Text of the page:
Although the illustration above looks a lot like me showing off the big muscle of my cartooning arm, it is actually a detail ofmy comic contribution
to theHarvey Pekar tribute on the Scholars and Rogues website
The Pekar tribute is an ongoing feature of the Scholars and Rogues website that started on October 8, 2010. That date would have been the Harvey's 71st birthday had he not died in early July. How this salute to a Cleveland-based writer came to be illustrated by a number of Denver cartoonists is best understood by knowing that the Scholars and Rogues website was born out of a chance meeting of minds at a Space Team Electra concert.
Three of the five founding members of Scholars and Rogues live in Denver. The current staff roster includes eighteen writers that hale from all over the globe. According to Executive Editor Sam Smith, the website was founded in April 2007 as a political blog and very quickly gravitated to topics of cultural concern. It has now hit its stride with a story mix that digs beneath what everyone is saying to illustrate the dynamics that shape our communities.
S&R Managing Editor Mike Sheehan cites Harvey Pekar's 1980s appearances on NBC's Late Night with David Letterman as an early inspiration. In the 1987 clip featured below, Letterman actually looses his cool and scolds Pekar like a jilted prom queen...
The clip above is almost too painful to watch, but I encourage you to do so to fully appreciate the genius ofDenver Post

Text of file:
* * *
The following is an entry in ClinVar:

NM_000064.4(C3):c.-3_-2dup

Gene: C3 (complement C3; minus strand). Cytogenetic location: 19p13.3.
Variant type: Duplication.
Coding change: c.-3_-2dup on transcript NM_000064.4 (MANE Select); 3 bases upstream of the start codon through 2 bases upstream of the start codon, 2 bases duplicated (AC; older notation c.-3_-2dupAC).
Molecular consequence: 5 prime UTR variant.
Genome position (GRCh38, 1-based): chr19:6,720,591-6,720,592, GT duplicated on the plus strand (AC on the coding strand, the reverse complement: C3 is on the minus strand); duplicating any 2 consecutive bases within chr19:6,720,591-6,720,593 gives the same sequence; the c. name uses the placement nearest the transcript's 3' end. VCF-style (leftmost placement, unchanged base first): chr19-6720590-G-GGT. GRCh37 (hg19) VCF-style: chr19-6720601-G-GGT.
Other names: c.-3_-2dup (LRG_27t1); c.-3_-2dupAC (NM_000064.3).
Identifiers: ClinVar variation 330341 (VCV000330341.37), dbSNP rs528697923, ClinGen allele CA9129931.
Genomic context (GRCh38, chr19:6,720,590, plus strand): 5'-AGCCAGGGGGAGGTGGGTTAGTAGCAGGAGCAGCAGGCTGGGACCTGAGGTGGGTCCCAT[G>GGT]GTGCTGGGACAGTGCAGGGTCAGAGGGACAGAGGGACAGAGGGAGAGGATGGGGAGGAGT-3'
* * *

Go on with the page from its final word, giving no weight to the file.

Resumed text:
Editorial CartoonistMike Keefe
's contribution to Scholar and Rogues' Harvey Pekar tribute. Much like the content mix on the S&R website, Keefe skillfully juxtaposes two incongruous cultural icons to reveal the eureka moment of silly truth. I wish I had drawn that comic.
Upon agreeing to participate in the Pekar tribute project, all of the cartoonists were presented with captions to illustrate. This is much the way Harvey worked in asking underground cartoonists to illustrate the American Splendor comic book stories that became his claim to fame.
When I first read all of the Pekar tribute captions, I couldn't help visualizing how I would illustrate them. Now, Tt see how other cartoonist's have brought their chosen captions to life is a real eye-opener. Another Denver-based cartoonist, Karl Christian, kicks off the series, while one-time Westword contributor derf offers one of his most beautiful drawings ever.
Below, I'm forced to publicly confess that I was not a Harvey Pekar fan when I started this project... Yes, I dutifully bought American Splendor comic books and tried to like them years ago, but I always was left with the feeling that Harvey was a lazy cheat for not learning how to draw his own damn pictures. After Mike Sheehan invited me to participate, I got out my old American Splendor comic books and vowed to read them repeatedly until I liked them.
If you like this story, consider signing up for our email newsletters.
SHOW ME HOW
You have successfully signed up for your selected newsletter(s) - please keep an eye on your mailbox, we're movin' in!
It didn't take long. Like all oddballs, Harvey was able to surround himself with people of similar curiosity and intellect. His collaborations with cartoonists are beautiful examples of the best of verbal and visual editing, and they get better with each rereading.
The caption I chose to illustrate was the Harvey Pekar quote, "Comics could do anything that film could do... And I wanted in on that." I was intrigued by the challenge to represent the similarities and differences in visual sequential storytelling between the two media. Like the caption of the image to the right, I drew a comic-strip film strip.
Hopefully, the Scholars and Rogues collaboration with cartoonists will inspire new (and lapsed) fans to take a fresh look at what Harvey Pekar was saying, and to get a better read on what cartoonists are drawing.
More from our Kenny Be/Comics archive: "Aurora vacation ideas from VisitAurora.com: Kenny Be's Worst-Case Scenario."